Climb Up to the Blue Ledge Mines

Upper Applegate Road - Search Nearby - Added by Chaz Shand

Get a great workout exploring Southern Oregon / Northern California mining history!

Although the hills of the State of Jefferson are most known for boasting gold, a detour from Applegate Lake leads to an interesting view of regional copper mining history. Start out by taking Forest Road 1050 south of the Seattle Bar at the southeastern tip of the lake, then heading to its intersection with Forest Road 1055. From here you choose whether to access the mines from the top or the bottom of their namesake ledge. I'll outline both:

To approach the mines from the bottom there are a couple of Forest Service gates that are intermittently locked. The first is near the previously mentioned intersection and is on Forest Road 1050 immediately before the village of Joe Bar, California. Make a right onto Forest Road 1060 in the middle of this small community and begin your trek up a 4 mile, steep uphill journey into the mountains. The second Forest Service gate is at the beginning of this segment, it's been locked more often than not lately so I just run up the hill. About 4 miles up Road 1060 there's a hairpin turn near Joe Creek - this is where the mining area begins.

You'll see an old road over an old bridge crossing the creek and after a couple switchbacks on this old road you'll see the mine adit pictured in my first and second images high on the cliffs to the west. Cross the creek and climb up to it if you choose, or stay on the switchbacks of the old road and continue higher. Looking upward you can see the old mining platform in my next three pictures. Agile climbers can make it up there for great views of the surrounding mountains and valleys.

To approach the mines from the top of the ledge, make a right onto Forest Road 1055 at the intersection before the first gate and drive about 7 miles. You'll come to a fork after a small clearing, so keep left onto a narrow road that doesn't see much use but leads to the top of the Blue Ledge. The drivable part of the road ends at a small 'unofficial' camping area and the top of the ledge is just a short walk on an overgrown part of the road to the north.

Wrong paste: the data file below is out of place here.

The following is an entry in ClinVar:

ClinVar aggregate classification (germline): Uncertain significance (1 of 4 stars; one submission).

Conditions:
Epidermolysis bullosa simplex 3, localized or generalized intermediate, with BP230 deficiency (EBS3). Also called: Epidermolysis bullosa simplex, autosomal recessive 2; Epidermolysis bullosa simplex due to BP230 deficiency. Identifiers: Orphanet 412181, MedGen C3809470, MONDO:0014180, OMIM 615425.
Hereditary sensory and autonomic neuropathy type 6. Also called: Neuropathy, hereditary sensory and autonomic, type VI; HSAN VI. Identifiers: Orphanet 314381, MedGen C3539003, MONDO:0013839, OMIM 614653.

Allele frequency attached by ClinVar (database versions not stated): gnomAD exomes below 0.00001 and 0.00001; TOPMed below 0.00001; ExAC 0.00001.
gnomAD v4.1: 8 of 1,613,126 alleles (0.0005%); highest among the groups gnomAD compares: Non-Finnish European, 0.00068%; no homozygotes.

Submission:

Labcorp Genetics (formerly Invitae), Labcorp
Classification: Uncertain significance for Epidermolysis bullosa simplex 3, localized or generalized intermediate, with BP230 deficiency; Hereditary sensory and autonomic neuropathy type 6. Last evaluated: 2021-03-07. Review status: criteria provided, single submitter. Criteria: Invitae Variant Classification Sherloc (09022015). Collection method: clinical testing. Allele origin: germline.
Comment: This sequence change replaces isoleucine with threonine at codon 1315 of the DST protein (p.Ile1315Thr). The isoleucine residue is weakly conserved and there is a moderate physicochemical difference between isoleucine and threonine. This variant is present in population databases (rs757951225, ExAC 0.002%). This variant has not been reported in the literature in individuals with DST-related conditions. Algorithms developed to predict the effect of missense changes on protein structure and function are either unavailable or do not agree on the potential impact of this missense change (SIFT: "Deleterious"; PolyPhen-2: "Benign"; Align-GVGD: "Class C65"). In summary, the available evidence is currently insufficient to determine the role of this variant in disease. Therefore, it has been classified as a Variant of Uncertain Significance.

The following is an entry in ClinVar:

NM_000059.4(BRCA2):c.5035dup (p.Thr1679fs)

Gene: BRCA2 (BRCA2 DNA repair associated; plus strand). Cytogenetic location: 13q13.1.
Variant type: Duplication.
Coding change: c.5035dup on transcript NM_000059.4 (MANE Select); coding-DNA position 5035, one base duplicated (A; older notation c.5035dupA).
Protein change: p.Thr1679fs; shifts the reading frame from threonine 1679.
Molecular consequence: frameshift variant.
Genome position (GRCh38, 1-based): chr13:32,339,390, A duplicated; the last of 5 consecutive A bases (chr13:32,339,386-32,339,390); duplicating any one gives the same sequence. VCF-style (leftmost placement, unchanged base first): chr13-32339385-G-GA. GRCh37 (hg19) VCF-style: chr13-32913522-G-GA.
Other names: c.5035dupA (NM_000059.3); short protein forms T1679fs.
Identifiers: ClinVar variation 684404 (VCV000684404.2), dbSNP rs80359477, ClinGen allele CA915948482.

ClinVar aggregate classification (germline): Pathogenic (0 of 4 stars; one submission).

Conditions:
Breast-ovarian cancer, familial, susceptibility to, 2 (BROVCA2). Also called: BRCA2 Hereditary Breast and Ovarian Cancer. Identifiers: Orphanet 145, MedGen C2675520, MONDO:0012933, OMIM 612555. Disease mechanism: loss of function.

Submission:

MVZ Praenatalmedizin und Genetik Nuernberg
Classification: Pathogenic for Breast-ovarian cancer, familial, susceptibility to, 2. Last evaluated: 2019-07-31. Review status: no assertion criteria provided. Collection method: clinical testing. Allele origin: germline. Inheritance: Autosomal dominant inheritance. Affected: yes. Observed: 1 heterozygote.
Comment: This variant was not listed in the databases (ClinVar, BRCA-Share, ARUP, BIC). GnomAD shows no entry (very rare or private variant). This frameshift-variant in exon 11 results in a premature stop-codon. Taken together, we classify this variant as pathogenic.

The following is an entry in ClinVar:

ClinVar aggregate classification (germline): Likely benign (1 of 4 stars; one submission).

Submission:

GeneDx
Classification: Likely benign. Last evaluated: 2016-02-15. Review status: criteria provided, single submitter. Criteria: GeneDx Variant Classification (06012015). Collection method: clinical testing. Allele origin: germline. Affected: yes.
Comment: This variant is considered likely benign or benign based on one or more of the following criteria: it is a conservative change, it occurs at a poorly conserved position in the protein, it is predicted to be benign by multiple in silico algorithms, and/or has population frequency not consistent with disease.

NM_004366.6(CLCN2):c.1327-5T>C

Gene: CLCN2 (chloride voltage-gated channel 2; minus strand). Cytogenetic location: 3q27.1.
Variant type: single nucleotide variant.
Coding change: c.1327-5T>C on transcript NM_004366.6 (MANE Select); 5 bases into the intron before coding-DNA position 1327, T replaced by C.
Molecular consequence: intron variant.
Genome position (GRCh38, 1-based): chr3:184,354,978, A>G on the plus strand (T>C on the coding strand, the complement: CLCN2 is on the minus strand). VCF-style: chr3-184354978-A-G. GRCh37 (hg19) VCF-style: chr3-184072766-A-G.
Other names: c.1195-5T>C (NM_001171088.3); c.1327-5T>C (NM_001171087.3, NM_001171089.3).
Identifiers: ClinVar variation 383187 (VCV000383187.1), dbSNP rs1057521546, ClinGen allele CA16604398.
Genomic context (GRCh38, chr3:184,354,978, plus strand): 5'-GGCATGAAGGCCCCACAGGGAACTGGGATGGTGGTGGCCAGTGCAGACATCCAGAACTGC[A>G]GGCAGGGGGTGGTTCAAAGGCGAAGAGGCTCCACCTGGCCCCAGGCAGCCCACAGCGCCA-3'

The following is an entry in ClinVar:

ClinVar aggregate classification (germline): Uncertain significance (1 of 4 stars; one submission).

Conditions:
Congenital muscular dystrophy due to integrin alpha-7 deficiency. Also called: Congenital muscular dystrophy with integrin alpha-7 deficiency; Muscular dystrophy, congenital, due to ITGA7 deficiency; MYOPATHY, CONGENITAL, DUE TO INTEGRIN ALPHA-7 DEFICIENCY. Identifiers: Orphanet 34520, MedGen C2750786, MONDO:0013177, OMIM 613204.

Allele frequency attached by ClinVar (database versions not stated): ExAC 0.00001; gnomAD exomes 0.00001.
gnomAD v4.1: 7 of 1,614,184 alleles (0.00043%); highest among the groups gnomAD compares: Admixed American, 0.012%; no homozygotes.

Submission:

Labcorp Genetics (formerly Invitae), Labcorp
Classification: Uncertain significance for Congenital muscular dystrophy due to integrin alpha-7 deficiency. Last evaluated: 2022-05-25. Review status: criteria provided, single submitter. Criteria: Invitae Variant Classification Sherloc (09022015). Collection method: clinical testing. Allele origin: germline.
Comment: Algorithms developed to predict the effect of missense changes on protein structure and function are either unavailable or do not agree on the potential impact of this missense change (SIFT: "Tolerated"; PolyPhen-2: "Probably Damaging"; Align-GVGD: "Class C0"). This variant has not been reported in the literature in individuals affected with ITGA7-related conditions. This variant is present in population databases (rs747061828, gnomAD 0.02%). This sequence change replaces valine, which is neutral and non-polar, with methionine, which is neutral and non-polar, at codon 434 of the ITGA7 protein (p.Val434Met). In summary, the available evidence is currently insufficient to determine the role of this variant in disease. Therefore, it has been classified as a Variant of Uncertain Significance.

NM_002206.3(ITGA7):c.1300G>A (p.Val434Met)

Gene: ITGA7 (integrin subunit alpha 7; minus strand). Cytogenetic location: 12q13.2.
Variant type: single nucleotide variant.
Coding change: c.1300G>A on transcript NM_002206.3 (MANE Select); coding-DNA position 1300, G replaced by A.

You can really see the steepness of the hills from up here, and if you look closely from the top of the ledge you can see the mine adit in my first pictures as well as the mining platform, down and to the left. Going this way takes a lot of leg work out of the equation, but the hill down is very steep. Proceed with caution.

Also of note, the mining site was the scene of a massive Forest Service cleanup project in 2010. A side road before Road 1060 passes by Joe Creek leads to a man-made clearing where tons of the old mine tailings are buried. This clearing can also be seen from the top of the ledge. Anyway, now you know why there's a mountain called 'Copper Butte' in the area, and why the 'Copper' boat ramp at Applegate lake used to lead to a small town called 'Copper' before it was flooded in 1980.


5 Miles RT

Elevation Gain

3000 ft Gain




Rock Climbing, Running, Hiking


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We want to acknowledge and thank the past, present, and future generations of all Native Nations and Indigenous Peoples whose ancestral lands we travel, explore, and play on. Always practice Leave No Trace ethics on your adventures and follow local regulations. Please explore responsibly!


Leave a Review

Overall rating: 

Great Hike Scramble And Exploring

Well worth the hike! Bring a map and enjoy some mining cleanup site seeing.


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